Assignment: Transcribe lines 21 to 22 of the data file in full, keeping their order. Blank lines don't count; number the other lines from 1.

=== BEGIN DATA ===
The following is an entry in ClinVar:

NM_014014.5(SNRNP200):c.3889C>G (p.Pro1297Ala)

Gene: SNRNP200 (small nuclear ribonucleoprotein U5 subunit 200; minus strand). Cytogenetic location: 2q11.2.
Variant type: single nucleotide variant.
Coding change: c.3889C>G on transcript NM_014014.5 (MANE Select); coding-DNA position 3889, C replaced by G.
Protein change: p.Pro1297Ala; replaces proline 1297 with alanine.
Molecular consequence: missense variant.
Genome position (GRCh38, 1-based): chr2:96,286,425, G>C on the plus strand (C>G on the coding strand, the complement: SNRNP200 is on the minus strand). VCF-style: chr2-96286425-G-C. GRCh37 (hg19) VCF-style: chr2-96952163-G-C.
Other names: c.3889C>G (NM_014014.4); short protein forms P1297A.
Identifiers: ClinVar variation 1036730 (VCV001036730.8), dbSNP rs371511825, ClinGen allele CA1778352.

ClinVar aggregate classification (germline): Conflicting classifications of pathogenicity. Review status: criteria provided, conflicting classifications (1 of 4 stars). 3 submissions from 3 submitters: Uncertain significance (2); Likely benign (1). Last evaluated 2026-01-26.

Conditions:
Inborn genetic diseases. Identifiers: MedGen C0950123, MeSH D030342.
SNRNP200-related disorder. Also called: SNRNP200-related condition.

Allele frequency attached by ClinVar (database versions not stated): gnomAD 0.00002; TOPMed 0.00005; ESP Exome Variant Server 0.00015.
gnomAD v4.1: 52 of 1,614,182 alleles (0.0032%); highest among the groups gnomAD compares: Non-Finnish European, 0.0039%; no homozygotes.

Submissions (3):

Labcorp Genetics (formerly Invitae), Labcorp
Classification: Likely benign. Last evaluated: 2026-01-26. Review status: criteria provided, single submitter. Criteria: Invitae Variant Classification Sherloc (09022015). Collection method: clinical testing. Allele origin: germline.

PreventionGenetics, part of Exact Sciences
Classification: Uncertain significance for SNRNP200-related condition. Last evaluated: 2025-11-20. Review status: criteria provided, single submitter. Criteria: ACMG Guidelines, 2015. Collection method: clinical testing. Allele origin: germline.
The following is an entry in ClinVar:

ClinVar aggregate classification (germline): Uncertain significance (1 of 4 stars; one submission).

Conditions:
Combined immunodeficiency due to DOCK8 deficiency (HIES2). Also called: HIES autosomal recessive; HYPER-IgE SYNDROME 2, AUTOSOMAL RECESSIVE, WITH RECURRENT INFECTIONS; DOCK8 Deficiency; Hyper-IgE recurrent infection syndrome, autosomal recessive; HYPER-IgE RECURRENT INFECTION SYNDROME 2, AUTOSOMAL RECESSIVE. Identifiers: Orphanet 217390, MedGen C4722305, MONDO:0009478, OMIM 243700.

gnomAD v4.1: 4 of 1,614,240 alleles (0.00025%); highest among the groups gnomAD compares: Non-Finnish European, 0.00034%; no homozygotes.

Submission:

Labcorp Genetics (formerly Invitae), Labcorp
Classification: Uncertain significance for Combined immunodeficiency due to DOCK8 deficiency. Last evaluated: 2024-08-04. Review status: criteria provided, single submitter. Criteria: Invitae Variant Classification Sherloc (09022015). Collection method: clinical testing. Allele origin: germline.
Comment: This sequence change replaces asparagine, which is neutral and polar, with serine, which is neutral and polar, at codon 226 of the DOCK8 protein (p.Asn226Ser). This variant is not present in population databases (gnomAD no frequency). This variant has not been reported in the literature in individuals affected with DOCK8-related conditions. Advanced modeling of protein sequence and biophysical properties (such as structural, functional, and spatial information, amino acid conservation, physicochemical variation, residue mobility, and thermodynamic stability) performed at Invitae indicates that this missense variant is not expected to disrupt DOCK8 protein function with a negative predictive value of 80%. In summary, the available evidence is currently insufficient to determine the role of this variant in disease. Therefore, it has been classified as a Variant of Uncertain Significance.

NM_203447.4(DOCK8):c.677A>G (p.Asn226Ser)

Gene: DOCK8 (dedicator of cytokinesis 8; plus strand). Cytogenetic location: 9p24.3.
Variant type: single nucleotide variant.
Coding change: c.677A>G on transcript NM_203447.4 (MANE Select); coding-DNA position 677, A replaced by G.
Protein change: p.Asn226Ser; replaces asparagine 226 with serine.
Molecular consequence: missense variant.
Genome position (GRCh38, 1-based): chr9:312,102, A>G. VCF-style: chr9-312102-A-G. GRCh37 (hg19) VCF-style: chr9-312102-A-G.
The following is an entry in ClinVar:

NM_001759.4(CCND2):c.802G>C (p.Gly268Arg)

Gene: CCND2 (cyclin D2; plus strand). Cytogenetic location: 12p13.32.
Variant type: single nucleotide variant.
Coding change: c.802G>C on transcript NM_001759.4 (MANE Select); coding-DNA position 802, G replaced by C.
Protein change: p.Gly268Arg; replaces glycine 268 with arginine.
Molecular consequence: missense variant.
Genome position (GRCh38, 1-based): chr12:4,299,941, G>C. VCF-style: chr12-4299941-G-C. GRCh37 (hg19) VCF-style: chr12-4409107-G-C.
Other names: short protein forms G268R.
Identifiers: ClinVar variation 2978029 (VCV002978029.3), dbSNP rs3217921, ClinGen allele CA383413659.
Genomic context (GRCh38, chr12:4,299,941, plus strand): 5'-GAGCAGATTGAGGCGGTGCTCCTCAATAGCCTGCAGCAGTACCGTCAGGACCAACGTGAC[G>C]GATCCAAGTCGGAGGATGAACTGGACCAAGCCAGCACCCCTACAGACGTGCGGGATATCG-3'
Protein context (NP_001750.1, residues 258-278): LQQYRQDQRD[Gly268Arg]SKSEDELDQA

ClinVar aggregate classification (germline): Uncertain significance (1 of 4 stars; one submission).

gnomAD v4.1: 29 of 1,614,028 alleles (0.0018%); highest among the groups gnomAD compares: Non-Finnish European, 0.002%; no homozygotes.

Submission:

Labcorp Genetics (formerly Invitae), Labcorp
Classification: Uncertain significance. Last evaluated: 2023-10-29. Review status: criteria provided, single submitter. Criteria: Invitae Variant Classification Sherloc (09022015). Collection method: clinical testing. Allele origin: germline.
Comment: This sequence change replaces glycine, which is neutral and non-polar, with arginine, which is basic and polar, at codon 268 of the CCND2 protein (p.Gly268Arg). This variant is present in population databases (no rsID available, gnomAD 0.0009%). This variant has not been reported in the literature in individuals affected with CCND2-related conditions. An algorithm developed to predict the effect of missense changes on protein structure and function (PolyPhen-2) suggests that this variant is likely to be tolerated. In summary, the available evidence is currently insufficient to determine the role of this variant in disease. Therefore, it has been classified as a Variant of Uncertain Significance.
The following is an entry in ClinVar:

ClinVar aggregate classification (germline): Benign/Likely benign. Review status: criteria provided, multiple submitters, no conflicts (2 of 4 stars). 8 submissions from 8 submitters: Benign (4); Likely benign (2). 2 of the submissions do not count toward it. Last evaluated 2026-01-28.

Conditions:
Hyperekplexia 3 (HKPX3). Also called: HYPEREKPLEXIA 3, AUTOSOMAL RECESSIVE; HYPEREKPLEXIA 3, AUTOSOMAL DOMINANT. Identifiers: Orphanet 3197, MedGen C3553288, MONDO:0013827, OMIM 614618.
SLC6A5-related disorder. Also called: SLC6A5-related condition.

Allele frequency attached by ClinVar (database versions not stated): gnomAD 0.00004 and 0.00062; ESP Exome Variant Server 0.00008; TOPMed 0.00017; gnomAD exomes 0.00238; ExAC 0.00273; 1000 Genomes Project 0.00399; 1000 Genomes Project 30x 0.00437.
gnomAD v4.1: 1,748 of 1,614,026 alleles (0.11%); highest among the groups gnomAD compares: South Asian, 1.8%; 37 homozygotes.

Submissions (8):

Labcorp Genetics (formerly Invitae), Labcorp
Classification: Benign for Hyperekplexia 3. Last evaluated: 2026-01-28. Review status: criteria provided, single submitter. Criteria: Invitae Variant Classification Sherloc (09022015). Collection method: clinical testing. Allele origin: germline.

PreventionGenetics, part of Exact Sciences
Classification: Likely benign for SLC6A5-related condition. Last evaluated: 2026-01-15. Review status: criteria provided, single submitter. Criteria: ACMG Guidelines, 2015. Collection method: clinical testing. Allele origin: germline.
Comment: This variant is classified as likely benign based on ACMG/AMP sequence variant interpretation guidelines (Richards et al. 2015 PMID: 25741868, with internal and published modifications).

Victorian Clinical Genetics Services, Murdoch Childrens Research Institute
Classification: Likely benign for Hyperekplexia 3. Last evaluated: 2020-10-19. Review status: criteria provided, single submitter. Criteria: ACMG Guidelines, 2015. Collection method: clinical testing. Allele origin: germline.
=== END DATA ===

Classification: Uncertain significance for SNRNP200-related condition. Last evaluated: 2025-11-20. Review status: criteria provided, single submitter. Criteria: ACMG Guidelines, 2015. Collection method: clinical testing. Allele origin: germline.
The following is an entry in ClinVar: